At the recent Dubai Fintech Summit event, Saqr Ereiqat, the co-founder of venture-building firm Crypto Oasis, spoke about the United Arab Emirates’ infrastructures and how they can be “ideal” for crypto businesses.
Speaking with Cointelegraph, Ereiqat highlighted that there are several factors that businesses should look at when considering a place to set their companies at. According to the executive, this includes the country’s regulatory infrastructure, digital infrastructure and its ability to attract a global pool of talent. The executive claims that the UAE checks all these boxes.
The executive also compared the UAE with the US in terms of regulatory frameworks. While Ereiqat recognized that the UAE and the U.S. have their own “strengths and weaknesses” when it comes to the crypto space, the executive argued that the UAE has taken a more proactive approach to regulating crypto. He explained that:
“The UAE’s regulatory framework is more streamlined and business-friendly compared to the complex and fragmented regulatory environment in the US.”
Apart from these, the executive also told Cointelegraph that the region has a significant amount of capital, which could potentially help crypto businesses when trying to raise funds for their projects.
Related: Coinbase going international sparks community reactions: ‘Crypto is global’
In addition, the executive recognized that there’s already a growing interest in the region. According to Ereiqat, the latest data they have shows that there are already over 1,800 Web3 organizations in the region with more than 8,000 individuals working in the space. He added that:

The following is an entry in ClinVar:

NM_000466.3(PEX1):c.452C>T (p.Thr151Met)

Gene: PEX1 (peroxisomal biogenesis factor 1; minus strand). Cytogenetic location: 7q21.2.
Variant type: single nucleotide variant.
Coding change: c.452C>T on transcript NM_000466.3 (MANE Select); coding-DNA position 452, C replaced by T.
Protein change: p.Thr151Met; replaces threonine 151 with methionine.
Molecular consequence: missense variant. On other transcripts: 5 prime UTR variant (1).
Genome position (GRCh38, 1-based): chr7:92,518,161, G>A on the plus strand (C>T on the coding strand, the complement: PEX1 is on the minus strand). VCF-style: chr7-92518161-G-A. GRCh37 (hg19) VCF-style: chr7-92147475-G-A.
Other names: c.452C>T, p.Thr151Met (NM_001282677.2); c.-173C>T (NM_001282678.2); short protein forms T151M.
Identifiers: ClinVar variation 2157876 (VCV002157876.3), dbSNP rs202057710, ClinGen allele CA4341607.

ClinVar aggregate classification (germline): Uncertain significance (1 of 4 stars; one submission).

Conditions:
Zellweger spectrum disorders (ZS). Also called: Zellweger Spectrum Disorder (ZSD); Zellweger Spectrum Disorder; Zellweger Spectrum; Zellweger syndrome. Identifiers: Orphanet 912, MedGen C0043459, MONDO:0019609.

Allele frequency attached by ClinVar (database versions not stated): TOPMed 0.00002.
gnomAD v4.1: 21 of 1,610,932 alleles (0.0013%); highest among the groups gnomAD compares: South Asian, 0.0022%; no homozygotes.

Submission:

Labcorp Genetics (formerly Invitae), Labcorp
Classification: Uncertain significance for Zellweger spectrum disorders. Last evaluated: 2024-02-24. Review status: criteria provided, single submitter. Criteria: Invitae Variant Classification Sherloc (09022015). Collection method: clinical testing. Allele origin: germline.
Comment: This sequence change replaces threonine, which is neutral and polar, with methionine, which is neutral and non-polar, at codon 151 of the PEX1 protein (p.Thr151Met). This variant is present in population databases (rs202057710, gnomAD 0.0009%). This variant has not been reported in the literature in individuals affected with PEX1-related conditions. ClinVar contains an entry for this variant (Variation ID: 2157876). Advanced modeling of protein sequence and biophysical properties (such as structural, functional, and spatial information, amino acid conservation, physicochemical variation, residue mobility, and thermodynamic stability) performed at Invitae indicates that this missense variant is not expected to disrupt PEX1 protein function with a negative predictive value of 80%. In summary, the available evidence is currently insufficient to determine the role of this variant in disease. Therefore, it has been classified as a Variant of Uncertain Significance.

“The Dubai FinTech Summit was a significant event that brings together stakeholders from the fintech industry […] The presence of crypto and Web3 leaders and projects at the event is an important indicator of the growing interest and adoption of these technologies in the region.”
Coinbase CEO Brian Armstrong also expressed similar sentiments in a fireside chat at the Dubai Fintech Summit event. According to the executive, the US may be “a little bit behind” in terms of regulatory clarity. Armstrong also said that the country is an exciting potential international hub for Coinbase.
Apart from Armstrong, Ripple CEO Brad Garlinghouse also shared his frustration with U.S. regulations at a fireside chat at the event. According to Garlinghouse, defending themselves against the US Securities and Exchange Commission is about to cost the company $200 million.
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